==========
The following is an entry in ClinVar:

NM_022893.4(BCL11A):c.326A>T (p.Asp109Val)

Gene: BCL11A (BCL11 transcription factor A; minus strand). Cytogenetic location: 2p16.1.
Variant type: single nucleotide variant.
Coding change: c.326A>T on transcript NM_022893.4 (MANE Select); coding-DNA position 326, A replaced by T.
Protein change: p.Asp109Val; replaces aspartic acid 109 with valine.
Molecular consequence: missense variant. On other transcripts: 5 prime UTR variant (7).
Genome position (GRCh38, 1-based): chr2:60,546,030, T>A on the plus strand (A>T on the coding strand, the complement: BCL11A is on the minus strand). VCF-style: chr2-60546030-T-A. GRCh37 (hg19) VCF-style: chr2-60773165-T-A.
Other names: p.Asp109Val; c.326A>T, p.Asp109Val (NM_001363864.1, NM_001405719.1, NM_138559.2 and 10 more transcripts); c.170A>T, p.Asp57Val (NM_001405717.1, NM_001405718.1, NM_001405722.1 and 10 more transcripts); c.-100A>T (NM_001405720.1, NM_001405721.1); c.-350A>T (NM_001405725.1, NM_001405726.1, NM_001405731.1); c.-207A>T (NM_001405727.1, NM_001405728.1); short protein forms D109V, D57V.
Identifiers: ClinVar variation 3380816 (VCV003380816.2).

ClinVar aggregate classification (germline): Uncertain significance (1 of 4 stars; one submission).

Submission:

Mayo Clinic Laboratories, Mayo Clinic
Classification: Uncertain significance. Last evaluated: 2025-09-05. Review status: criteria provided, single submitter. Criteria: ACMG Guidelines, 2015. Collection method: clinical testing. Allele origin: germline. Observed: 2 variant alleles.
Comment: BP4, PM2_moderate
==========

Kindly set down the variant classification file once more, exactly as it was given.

The following is an entry in ClinVar:

NM_022893.4(BCL11A):c.326A>T (p.Asp109Val)

Gene: BCL11A (BCL11 transcription factor A; minus strand). Cytogenetic location: 2p16.1.
Variant type: single nucleotide variant.
Coding change: c.326A>T on transcript NM_022893.4 (MANE Select); coding-DNA position 326, A replaced by T.
Protein change: p.Asp109Val; replaces aspartic acid 109 with valine.
Molecular consequence: missense variant. On other transcripts: 5 prime UTR variant (7).
Genome position (GRCh38, 1-based): chr2:60,546,030, T>A on the plus strand (A>T on the coding strand, the complement: BCL11A is on the minus strand). VCF-style: chr2-60546030-T-A. GRCh37 (hg19) VCF-style: chr2-60773165-T-A.
Other names: p.Asp109Val; c.326A>T, p.Asp109Val (NM_001363864.1, NM_001405719.1, NM_138559.2 and 10 more transcripts); c.170A>T, p.Asp57Val (NM_001405717.1, NM_001405718.1, NM_001405722.1 and 10 more transcripts); c.-100A>T (NM_001405720.1, NM_001405721.1); c.-350A>T (NM_001405725.1, NM_001405726.1, NM_001405731.1); c.-207A>T (NM_001405727.1, NM_001405728.1); short protein forms D109V, D57V.
Identifiers: ClinVar variation 3380816 (VCV003380816.2).

ClinVar aggregate classification (germline): Uncertain significance (1 of 4 stars; one submission).

Submission:

Mayo Clinic Laboratories, Mayo Clinic
Classification: Uncertain significance. Last evaluated: 2025-09-05. Review status: criteria provided, single submitter. Criteria: ACMG Guidelines, 2015. Collection method: clinical testing. Allele origin: germline. Observed: 2 variant alleles.
Comment: BP4, PM2_moderate